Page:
Figure 6 shows the delay parameter and time constant as a function of slant angle and stimulus condition for the eight observers. Surprisingly, the delay parameter was higher for the texture condition than for the stereoscopic condition at all slant angles. The mean delay parameter was 208.9, 210.4, 215.0, and 211.6 ms for 15°, 30°, 45°, and 60° slant, respectively, in the stereoscopic condition, and it was 270.5, 249.8, 247.8, and 252.2 ms in the texture condition. The difference in delay parameter was significant at all four slant angles (bootstrap of the individual differences, p < 0.001, uncorrected for multiple comparisons). We estimated the effect of slant angle by regressing the delay fit parameters separately for each individual and stimulus condition. The delay parameter did not significantly increase or decrease for either stimulus type (bootstrap of the individual regression parameter, p = 0.38 and p = 0.11 for the stereoscopic and texture conditions, respectively). Thus, even though the delay parameter was different for stereoscopic and texture, it was not strongly modulated by slant angle. 
Figure 6
 
(A) Residual latencies (delay parameter from fitted SATFs) in microseconds as a function of slant angle in degrees for stereopsis (blue) and texture (orange). Thin lines are individual observers, thick lines are average, and vertical lines are standard errors across observers. (B) Same as (A) for the time constant in microseconds. Asterisks above x-axis tick marks show the slants for which there were significant differences between the stereoscopic and texture condition. The y-axis is scaled for reciprocal values, then inverted.
Figure 6
 
(A) Residual latencies (delay parameter from fitted SATFs) in microseconds as a function of slant angle in degrees for stereopsis (blue) and texture (orange). Thin lines are individual observers, thick lines are average, and vertical lines are standard errors across observers. (B) Same as (A) for the time constant in microseconds. Asterisks above x-axis tick marks show the slants for which there were significant differences between the stereoscopic and texture condition. The y-axis is scaled for reciprocal values, then inverted.
The mean time constants in the stereoscopic condition were 99.9, 81.4, 68.0, and 81.3 ms for slants of 15°, 30°, 45°, and 60° of slant, respectively. In the texture condition, they were 120.5, 88.5, 77.5, and 42.8 ms, respectively. The time constant was significantly smaller for the texture stimulus than the stereoscopic stimulus at the largest slant of 60° only (bootstrap of the individual differences, p = 0.28, p = 0.31, p = 0.30, and p < 0.001 for slant angles of 15°, 30°, 45°, and 60°, respectively, uncorrected for multiple comparisons). The time constant did not change as a function of slant angle for the stereoscopic stimulus, but it significantly decreased with angle for the texture stimulus (bootstrap of the individual regression parameter, p = 0.10 and p < 0.0001 for the stereoscopic and texture conditions, respectively).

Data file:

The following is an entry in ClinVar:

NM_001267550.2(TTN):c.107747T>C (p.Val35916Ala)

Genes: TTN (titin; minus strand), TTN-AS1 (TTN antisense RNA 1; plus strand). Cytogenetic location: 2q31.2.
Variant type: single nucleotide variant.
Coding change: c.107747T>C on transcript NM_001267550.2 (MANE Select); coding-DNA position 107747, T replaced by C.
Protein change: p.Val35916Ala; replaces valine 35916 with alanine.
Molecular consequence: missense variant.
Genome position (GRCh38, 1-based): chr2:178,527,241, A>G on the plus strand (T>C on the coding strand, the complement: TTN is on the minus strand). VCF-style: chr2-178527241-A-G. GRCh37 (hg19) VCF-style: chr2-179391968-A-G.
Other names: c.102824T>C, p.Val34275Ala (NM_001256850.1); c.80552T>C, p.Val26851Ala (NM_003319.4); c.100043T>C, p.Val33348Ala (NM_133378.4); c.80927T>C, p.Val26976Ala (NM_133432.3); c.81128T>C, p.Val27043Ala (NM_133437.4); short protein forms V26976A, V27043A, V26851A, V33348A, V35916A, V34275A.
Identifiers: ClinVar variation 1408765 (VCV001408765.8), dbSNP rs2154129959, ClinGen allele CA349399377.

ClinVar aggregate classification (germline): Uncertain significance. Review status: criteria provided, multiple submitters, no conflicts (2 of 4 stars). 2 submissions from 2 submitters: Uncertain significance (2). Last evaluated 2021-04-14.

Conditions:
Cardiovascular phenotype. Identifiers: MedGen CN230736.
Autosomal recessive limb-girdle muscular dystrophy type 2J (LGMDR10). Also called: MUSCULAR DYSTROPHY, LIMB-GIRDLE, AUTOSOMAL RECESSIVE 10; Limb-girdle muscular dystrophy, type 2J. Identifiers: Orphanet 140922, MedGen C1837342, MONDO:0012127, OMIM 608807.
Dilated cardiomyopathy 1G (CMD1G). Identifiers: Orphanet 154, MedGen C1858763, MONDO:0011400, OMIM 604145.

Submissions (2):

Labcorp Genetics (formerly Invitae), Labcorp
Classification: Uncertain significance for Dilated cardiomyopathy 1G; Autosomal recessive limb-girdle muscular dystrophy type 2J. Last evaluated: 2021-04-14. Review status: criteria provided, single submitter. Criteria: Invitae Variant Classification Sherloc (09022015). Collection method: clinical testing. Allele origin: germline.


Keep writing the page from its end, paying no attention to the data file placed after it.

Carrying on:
Thus, accuracy departed from chance earlier in the stereoscopic condition than in the texture condition. On average, observers started to be able to discriminate slants 41 ms earlier when it was defined by stereoscopic than by texture. However, for large slants, accuracy increased faster in the texture condition than in the stereoscopic condition. This effect is made obvious in Figure 7, in which plots reported slant direction as a function of slant angle for response times within 50 ms windows centered between 150 and 500 ms. The psychometric functions become steeper as response time increases. For the stereoscopic condition, responses are random up to 200 ms. At 250 ms, observers' responses were already clearly mediated by the slant angle. In the texture condition, responses were still close to chance at 250 ms. However, by 350 ms, accuracy was better in the texture condition than in the stereoscopic condition at ±45° and ±60° of slant. 
Figure 7
 
Ratio of “right-side far” answers as a function of slant angle for responses made within a 50-ms window centered on eight values ranging from 150 to 500 ms (blue to red, respectively), for the stereoscopic condition (left) and texture condition (right).
Figure 7
 
Ratio of “right-side far” answers as a function of slant angle for responses made within a 50-ms window centered on eight values ranging from 150 to 500 ms (blue to red, respectively), for the stereoscopic condition (left) and texture condition (right).
Results from this experiment demonstrate that not only was the stereoscopic cue available early for slant discrimination, it was in fact, available earlier than texture. 
Experiment 2: Vertical disparity
In Experiment 2, we studied the dynamics of the induced effect, or slant from vertical disparity, compared to the geometric effect. Fukuda, Kaneko, and Matsumiya (2006) found a longer integration window for slants from VSR than for slants from HSR, but other studies found no difference in the build-up of perceived slant from VSR as compared to HSR (Allison, Howard, Rogers, & Bridge, 1998; van Ee & Erkelens, 1998).